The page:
The Veterans Affairs Nebraska-Western Iowa health care system is offering COVID-19 vaccines to Veterans who qualify based on Centers for Disease Control and Prevention (CDC) and VA risk criteria. Your VA health care team will contact you to schedule your vaccination if you qualify. You can sign up for VA COVID-19 vaccine updates here.
When will there be enough vaccines for everyone?
We do not know for sure, but if Pfizer, Moderna and Johnson & Johnson deliver the amount estimated, most of the people who want a COVID-19 vaccine should be able to get one by summer 2021. It is also possible that the vaccine produced AstraZeneca will become available too, which would change this projection.
Vaccine storage and distribution
Which health care providers will have the vaccine?
County Health Departments are handling vaccine distribution at this time.
Why do the mRNA vaccines need to be kept so cold?
mRNA, or messenger RNA, is very fragile. Additionally, the Pfizer and Moderna vaccines don’t contain any preservatives. Keeping the vaccines at really cold temperatures preserves the vaccine and protects the mRNA.
If you’ve already had COVID-19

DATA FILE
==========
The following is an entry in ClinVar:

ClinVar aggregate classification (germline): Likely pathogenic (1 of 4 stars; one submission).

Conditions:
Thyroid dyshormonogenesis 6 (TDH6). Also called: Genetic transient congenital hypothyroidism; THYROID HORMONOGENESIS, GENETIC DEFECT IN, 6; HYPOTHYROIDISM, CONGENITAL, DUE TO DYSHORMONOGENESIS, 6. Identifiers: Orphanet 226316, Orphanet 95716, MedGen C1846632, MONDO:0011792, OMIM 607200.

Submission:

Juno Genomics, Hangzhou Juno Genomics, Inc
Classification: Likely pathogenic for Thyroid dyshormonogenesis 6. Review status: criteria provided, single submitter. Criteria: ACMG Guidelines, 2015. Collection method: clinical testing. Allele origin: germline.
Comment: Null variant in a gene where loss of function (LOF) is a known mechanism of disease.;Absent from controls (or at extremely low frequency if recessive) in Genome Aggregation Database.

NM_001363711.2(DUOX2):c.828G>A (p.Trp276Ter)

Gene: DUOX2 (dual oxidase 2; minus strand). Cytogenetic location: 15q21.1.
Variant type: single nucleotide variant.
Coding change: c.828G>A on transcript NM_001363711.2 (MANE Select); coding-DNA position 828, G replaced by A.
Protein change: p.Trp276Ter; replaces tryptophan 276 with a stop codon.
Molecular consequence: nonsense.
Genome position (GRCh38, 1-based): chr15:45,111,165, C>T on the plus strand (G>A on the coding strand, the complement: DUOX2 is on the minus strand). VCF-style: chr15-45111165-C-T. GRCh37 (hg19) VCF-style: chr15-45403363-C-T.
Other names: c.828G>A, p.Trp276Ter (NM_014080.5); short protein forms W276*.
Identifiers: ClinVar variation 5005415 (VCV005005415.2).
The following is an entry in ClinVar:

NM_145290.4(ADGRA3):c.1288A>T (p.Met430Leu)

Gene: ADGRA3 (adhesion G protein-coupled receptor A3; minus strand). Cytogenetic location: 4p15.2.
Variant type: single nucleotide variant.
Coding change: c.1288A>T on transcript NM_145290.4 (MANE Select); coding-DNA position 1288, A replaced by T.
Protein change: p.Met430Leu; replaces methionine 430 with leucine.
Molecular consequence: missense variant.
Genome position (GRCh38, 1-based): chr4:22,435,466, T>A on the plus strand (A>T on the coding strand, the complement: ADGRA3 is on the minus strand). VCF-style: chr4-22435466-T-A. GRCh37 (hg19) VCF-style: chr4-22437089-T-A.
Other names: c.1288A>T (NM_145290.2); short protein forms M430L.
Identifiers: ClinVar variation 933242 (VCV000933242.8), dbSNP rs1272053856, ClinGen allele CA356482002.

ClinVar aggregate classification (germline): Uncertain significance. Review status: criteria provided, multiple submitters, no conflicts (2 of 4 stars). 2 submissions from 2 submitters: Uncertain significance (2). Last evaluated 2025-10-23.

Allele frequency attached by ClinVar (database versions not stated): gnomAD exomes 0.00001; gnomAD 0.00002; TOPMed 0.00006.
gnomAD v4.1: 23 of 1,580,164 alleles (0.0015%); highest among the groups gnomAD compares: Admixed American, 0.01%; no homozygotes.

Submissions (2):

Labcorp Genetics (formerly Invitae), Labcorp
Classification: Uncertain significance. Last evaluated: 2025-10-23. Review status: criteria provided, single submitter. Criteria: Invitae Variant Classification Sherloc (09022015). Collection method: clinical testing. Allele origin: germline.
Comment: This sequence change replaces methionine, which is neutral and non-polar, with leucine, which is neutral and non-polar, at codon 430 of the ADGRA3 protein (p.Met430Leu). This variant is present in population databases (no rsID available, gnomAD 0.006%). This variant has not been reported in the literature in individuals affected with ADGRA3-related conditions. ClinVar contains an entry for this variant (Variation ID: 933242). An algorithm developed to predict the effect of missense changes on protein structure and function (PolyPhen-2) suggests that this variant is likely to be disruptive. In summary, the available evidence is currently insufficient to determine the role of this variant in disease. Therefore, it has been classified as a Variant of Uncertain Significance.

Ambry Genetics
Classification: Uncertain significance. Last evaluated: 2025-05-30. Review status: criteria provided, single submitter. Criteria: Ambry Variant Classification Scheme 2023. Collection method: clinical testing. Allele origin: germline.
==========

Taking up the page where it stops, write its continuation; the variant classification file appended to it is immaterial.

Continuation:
Will the vaccine help people with lingering long-term effects?
The lingering effects of COVID-19 are concerning, and we still have much to learn about them. If you were already infected, the vaccine is not likely to ease these effects. However, the vaccine may lessen the amount of long-term effects in those who haven’t had a COVID-19 infection.
If I have already had COVID-19 and recovered, do I still need to get vaccinated?
Even if you've already had COVID-19, you should get the COVID-19 vaccine. Natural immunity lasts only about 90 days. Immunity from COVID-19 vaccines has been shown to last much longer. The Pfizer vaccine, for example, gives protection for at least six months after the second dose. Studies are ongoing to evaluate the full duration of protective immunity.
It's not recommended to get the vaccine during acute infection. Any time after you've recovered from COVID-19 (no longer testing positive), you can get the vaccine.
We recommend that people with post-COVID syndrome (long haul) should get the vaccine as well.